Broderick A. Taylor, or “Mentor Man,” sits inside the church he attends, the City on a Hill Church, 1140 Morrison Drive. Taylor, the executive director of Tomorrow’s Families Today, lived a life of crime growing up, but in the late-2000s, as his faith grew, he began mentoring at juvenile centers. In 2016, he launched the nonprofit Tomorrow’s Families Today. (Cristian ArguetaSoto | Fort Worth Report)

Broderick A. Taylor was homeless 8 times before he was 15. 

The 51-year-old man grew up in Fort Worth, where a lack of guidance and parental support led him down a path of crime, he said.

“Support and communication with your family is crucial,” Taylor said. “When you have that support, when you have a game plan and you have someone walking you through it, you can change your life before you lose your life.”

Taylor said he knew how it felt to rely on the streets to survive and now talks about being that missing support for youth in his community. Through his nonprofit, Tomorrow’s Families Today, which launched in 2016, he plans to help children become useful to themselves and their communities by participating in service projects, learning financial literacy and practicing faith.

In his childhood, Taylor hustled drugs, fake IDs and Fort Worth Star-Telegram subscriptions, he said. He was even featured in an ad in the paper at one point.

Broderick A. Taylor, right, is featured in a Fort Worth Star-Telegram ad saluting his success at selling newspaper subscriptions in 1989. (Courtesy | Broderick A. Taylor)

“I was good at sales and took those skills and used them the wrong way. I can’t blame anyone for my choices,” Taylor said.

In 1990, Taylor was hit with an unauthorized use of a motor vehicle charge for stealing a golf cart. He received a year’s probation and served in the U.S. Marine Corps, he said. While in the military, Taylor learned his mother was ill and he chose to leave — he turned back to the streets to support his mom and then-wife.

“That’s the only way I knew how to make my bread,” Taylor said. 

After another close encounter with the law, Taylor fled Fort Worth, only to return and get apprehended at his apartment. 

“My mom visited me in jail and it broke me. I was so angry because I never wanted my mother to see me locked up in that position. I was angry with myself and the choices I had made.”

By the grace of God, the organized crime charges against him were dropped, he said. He saw that as an eye-opener: “I need to get out of this,” he told himself.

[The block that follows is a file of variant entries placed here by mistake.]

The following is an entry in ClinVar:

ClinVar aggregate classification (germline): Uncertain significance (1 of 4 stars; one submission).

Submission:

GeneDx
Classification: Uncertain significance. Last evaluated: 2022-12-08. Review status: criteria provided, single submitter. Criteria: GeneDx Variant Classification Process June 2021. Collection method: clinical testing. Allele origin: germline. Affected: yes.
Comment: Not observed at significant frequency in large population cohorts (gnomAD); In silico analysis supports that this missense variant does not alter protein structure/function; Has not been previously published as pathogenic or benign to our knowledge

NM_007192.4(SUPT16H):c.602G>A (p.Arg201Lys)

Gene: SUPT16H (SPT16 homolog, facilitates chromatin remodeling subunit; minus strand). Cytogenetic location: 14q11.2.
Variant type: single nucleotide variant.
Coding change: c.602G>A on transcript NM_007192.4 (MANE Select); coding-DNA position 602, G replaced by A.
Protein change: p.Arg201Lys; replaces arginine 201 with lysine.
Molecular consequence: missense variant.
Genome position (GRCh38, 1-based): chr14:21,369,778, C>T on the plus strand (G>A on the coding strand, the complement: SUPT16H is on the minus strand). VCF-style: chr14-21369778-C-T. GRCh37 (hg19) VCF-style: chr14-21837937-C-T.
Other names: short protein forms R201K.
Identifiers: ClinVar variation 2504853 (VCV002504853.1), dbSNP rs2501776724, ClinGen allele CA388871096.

Broderick A. Taylor talks about his faith journey Sept. 6 at City on a Hill Church. Taylor began mentoring youth at another church before entering juvenile centers. After seeing success with mentorship, he launched Tomorrow’s Families Today while working full-time as a trucker. (Cristian ArguetaSoto | Fort Worth Report)

In 2009, he began mentoring youth at his church, which has since closed. Soon after, he used his testimonial at juvenile centers to mentor and teach teenagers what not to do. 

Later, Taylor graduated from Dave Ramsey’s school, a radio personality who talks about finance, got his financial education certificate and currently works as a trucker while running his nonprofit. 

“Community work is hard work. People need to understand that. I came back to the community. The Lord kept tapping me on my shoulder telling me I wasn’t done,” Taylor said.

Taylor’s approach is to bring the services and programming to the community rather than expecting the community to show up at a certain location. He teaches inside barber shops and at clubs. He has plans to host cookouts at parks and lakes this year, too.

“You’ve got to keep it simple. You have to bring this to the community,” Taylor said. “I like to barbecue, so let’s do that while teaching the community about credit scores and credit reports and about eliminating debt.”

The organization’s mission is to assist the entire family to bring itself out of hard financial situations. By teaching families about credit and debt elimination, they will not only have more money to spend in their community but also be able to own businesses and become self-sustained.

First-year TCU student Amarea Anderson-Melton, a graduate of P.L. Dunbar High School, was one of seven students to receive a scholarship from the nonprofit this year. Melton, who is studying criminal justice, said she needed more assistance than what she was receiving through other scholarships. 

“At the time, I was not receiving full-ride offers to schools that I was applying to. Even though I had pretty good scholarships, I needed $20,000 to pay out of pocket,” Melton said. “The scholarship helped tremendously. I got to pay for a book I needed for my major.”

After her undergraduate studies, Anderson-Melton hopes to pursue a law career as a criminal defense attorney, return to school to earn a degree in business and eventually open her own law practice in Fort Worth.

Taylor hopes to continue supporting students pursuing higher education through mentorship and education but realizes that success starts early. 

“We have to start talking about our legacy to the little ones. ‘Hey, my mom is out here with me and my dad is out here with me teaching me things,’” Taylor said.

Cristian ArguetaSoto is the community engagement journalist at the Fort Worth Report. Contact him by email or via Twitter. At the Fort Worth Report, news decisions are made independently of our board members and financial supporters. Read more about our editorial independence policy here.

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Cristian is a May 2021 graduate of Texas Christian University. At TCU, ArguetaSoto served as staff photographer at TCU360 and later as its visual editor, overseeing other photojournalists. A Fort Worth...